Ottawa is trying to jump-start the jobs recovery with a new program that offsets a portion of employers’ labour costs. The Canada Recovery Hiring Program (CRHP) would run from June 6 to November 20 and cover as much as 50 percent of incremental pay to workers, whether through higher wages, more hours or new hires. The program is estimated to cost $595-million.
The labour market has mostly recovered from the pandemic. The number of employed Canadians is down by roughly 300,000, or 1.5 percent, from pre-pandemic levels. At this point, the damage is mostly confined to a handful of sectors – such as hospitality – that are curtailed by public-health measures. At the same time, employment has increased in many white-collar industries. Housing and Real Estate
Much like past budgets, the federal government has proposed a series of measures on housing, although they are unlikely to curb the robust activity and speculation of the past year.
Canada will impose a 1% tax on the value of real estate held by foreigners if the property is left vacant, beginning in 2022. It follows foreign buyers’ taxes in British Columbia and Ontario. The move is estimated to bring in $700-million in revenue over four years, starting in 2022-23.
The budget also proposes to send an extra $2.5-billion to the CMHC for various initiatives, including the construction of affordable housing units and plans to reallocate $1.3-billion for such things as the conversion of vacant offices into housing.
However, the budget was just as notable for what wasn’t there: new measures aimed directly at cooling the real estate market. Measures For The Elderly, The Green Economy, Reduced Tax Evasion, And Luxury Taxes on Yachts, Expensive Cars... If all goes well, and the pandemic is largely behind us by September, the government forecasts a marked drop in deficits and debt over the five-year planning horizon.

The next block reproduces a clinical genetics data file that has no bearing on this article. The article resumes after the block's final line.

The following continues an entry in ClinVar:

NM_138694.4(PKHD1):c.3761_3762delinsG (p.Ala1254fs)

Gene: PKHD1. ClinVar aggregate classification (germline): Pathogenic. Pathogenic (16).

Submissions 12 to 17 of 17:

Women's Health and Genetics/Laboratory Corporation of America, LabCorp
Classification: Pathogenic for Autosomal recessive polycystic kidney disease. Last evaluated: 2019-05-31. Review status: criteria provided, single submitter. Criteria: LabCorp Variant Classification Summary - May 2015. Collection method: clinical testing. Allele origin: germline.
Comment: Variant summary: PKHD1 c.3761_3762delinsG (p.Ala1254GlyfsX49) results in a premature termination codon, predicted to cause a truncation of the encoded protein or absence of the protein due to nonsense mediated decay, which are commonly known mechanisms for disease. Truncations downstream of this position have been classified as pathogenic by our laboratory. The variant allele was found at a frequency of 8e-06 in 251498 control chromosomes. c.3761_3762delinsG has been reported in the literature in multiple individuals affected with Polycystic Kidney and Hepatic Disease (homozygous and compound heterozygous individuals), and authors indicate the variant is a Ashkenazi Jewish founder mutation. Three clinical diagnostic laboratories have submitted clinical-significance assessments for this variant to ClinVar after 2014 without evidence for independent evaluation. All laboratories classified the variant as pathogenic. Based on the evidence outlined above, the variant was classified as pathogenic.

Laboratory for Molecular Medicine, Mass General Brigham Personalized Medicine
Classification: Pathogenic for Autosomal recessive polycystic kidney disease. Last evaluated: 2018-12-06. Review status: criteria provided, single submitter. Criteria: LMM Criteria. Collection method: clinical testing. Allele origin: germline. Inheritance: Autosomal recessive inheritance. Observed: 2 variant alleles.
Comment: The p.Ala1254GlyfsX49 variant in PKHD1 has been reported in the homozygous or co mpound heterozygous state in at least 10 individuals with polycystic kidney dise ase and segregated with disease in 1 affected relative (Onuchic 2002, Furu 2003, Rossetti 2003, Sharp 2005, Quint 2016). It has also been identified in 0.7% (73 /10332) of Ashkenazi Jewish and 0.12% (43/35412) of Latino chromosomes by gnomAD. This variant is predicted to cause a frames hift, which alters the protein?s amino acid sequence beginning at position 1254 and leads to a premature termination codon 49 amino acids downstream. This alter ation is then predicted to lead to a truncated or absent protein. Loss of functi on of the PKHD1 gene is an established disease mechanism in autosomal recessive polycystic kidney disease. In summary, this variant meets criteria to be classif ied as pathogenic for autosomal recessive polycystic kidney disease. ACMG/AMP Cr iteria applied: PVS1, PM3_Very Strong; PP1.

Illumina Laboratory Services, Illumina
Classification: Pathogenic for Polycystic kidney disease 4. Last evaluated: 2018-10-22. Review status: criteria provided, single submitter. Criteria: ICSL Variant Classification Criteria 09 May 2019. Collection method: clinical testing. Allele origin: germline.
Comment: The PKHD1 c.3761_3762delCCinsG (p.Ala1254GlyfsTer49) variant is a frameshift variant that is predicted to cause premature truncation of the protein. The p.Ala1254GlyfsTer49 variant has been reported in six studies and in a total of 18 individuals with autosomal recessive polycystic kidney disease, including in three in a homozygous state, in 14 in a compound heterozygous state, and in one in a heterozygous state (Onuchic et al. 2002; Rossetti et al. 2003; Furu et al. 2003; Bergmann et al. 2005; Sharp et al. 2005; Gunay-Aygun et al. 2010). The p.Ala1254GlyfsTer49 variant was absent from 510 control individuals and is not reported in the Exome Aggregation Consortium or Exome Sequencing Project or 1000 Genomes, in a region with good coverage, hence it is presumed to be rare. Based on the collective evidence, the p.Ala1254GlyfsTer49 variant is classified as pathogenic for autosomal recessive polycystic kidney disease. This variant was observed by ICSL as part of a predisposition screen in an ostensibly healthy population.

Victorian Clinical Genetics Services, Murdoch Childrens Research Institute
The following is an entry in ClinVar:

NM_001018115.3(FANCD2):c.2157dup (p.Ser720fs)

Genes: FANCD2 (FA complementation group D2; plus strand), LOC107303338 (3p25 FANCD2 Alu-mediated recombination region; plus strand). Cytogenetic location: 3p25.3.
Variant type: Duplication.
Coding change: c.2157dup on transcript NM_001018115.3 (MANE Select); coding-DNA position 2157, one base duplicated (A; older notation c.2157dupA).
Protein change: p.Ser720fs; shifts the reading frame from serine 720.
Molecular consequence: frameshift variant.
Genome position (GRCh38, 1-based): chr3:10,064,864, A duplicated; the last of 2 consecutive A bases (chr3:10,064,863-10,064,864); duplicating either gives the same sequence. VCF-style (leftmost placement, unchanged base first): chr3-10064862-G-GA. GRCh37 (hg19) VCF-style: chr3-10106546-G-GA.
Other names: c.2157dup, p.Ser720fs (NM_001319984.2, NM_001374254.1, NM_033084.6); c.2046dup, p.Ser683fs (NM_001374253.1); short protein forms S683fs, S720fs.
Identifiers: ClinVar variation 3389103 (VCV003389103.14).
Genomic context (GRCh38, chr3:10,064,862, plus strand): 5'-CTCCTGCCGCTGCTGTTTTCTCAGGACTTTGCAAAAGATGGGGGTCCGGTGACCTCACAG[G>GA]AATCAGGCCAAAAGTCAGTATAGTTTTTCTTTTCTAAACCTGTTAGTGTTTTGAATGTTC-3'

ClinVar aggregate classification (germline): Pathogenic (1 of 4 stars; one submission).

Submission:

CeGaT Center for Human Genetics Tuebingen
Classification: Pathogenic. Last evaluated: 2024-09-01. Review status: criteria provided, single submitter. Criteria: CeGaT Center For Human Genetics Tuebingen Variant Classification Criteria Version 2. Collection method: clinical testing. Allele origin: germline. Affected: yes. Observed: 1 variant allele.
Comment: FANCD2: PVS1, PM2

- As a share of the economy, the fiscal track is about where it was in November, with annual deficits averaging 5.8% of GDP over five years versus 5.7%.
- Bond issuance in 2021 will decline to C$286 billion, from C$374 billion in the previous fiscal year. The government wants to issue more than 40% of its bonds in maturities of 10-years or more, up from 15% pre-pandemic. That includes a re-opening of 50-year issues.
- The government pledged to reduce federal debt as a share of the economy over “the medium-term” in defining its new fiscal anchor.
- Canada plans to implement a digital services tax on tech giants at a rate of 3% of revenue. It would be effective Jan. 1, 2022, “until an acceptable multilateral approach comes into effect.” The tax is projected to raise C$3.4 billion in revenue over five years
Bottom Line There is no plan to balance the budget, but one area of focus ahead of the budget was whether Ottawa would commit to a specific fiscal anchor. And while a precise figure was not mentioned, the budget states: “The government is committed to unwinding COVID-related deficits and reducing the federal debt as a share of the economy over the medium-term.” With the proviso that the economy recovers roughly in line with consensus expectations and that borrowing costs don’t flare dramatically higher, this suggests that the anchor is a 50% debt/GDP ratio. For the deficit, this implies a reversion to pre-pandemic levels of around 1% of GDP (or about $30 billion later in the decade). In a sense, then, the pandemic has been “paid for” by a one-time level step-up in the debt/GDP ratio from 30% to 50%